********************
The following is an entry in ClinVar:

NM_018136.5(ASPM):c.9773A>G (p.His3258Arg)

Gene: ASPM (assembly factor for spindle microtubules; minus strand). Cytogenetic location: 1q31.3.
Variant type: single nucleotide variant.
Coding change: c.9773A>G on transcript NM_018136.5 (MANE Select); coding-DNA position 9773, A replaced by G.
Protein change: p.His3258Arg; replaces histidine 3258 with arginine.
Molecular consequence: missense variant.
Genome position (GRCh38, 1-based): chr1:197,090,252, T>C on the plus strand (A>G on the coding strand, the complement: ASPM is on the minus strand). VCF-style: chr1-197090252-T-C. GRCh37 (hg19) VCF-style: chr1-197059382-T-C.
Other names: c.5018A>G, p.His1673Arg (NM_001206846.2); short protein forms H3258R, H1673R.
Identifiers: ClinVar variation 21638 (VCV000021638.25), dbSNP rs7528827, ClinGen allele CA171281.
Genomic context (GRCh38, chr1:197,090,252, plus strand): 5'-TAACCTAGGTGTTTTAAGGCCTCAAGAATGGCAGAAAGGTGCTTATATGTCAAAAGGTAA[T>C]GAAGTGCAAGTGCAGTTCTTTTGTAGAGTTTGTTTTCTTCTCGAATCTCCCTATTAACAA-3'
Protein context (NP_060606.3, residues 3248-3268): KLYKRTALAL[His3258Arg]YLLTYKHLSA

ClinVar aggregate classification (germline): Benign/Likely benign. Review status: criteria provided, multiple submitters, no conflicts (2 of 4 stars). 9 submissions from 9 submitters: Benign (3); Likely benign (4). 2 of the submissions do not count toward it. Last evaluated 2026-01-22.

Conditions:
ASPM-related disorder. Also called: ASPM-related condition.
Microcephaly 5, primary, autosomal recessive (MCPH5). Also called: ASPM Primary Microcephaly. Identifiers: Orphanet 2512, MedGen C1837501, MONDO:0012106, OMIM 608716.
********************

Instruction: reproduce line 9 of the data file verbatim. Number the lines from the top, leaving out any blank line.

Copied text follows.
Other names: c.5018A>G, p.His1673Arg (NM_001206846.2); short protein forms H3258R, H1673R.